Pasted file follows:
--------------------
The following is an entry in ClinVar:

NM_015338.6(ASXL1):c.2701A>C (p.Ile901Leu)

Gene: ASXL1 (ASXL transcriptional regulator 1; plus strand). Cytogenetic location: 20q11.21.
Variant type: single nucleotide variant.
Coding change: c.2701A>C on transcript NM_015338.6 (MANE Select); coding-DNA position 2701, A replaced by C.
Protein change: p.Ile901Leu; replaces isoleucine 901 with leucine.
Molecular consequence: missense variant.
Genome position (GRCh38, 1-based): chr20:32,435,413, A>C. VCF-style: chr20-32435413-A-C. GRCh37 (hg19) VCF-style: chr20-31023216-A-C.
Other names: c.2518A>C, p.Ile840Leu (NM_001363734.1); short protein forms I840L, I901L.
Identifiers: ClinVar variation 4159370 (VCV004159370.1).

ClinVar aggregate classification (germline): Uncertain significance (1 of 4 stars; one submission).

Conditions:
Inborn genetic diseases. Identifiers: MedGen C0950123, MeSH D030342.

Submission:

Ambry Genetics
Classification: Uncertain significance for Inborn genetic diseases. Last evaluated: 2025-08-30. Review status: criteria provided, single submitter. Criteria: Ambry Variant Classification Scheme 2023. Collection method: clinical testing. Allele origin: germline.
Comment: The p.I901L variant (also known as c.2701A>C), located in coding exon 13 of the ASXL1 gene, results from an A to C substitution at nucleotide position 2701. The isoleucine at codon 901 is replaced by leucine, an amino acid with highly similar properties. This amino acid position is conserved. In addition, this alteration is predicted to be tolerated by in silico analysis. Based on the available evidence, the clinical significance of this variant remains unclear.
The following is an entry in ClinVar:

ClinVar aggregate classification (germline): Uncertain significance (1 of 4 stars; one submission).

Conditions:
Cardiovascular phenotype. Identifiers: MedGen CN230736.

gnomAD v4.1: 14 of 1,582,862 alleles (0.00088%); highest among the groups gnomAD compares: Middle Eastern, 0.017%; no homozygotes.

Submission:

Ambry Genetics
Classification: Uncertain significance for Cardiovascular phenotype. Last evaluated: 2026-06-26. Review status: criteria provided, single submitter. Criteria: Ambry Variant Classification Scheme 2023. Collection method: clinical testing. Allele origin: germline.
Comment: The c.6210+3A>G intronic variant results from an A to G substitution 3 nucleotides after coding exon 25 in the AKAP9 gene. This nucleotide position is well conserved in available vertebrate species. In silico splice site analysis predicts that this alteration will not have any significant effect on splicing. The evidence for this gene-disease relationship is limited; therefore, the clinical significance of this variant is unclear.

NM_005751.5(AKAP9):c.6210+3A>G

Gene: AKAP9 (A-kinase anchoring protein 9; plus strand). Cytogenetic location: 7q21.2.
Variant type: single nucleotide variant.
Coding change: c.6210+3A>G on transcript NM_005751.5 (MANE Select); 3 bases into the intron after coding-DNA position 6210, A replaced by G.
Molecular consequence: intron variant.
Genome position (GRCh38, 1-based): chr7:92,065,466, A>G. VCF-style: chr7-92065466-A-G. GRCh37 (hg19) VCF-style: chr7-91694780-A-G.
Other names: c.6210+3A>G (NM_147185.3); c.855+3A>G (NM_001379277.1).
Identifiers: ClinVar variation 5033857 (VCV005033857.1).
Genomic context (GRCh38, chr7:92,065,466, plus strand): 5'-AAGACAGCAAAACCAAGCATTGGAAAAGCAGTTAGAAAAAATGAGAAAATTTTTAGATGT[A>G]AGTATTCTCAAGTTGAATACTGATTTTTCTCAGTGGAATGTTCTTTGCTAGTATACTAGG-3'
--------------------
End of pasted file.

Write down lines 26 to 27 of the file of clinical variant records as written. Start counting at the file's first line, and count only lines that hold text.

Comment: The c.6210+3A>G intronic variant results from an A to G substitution 3 nucleotides after coding exon 25 in the AKAP9 gene. This nucleotide position is well conserved in available vertebrate species. In silico splice site analysis predicts that this alteration will not have any significant effect on splicing. The evidence for this gene-disease relationship is limited; therefore, the clinical significance of this variant is unclear.

NM_005751.5(AKAP9):c.6210+3A>G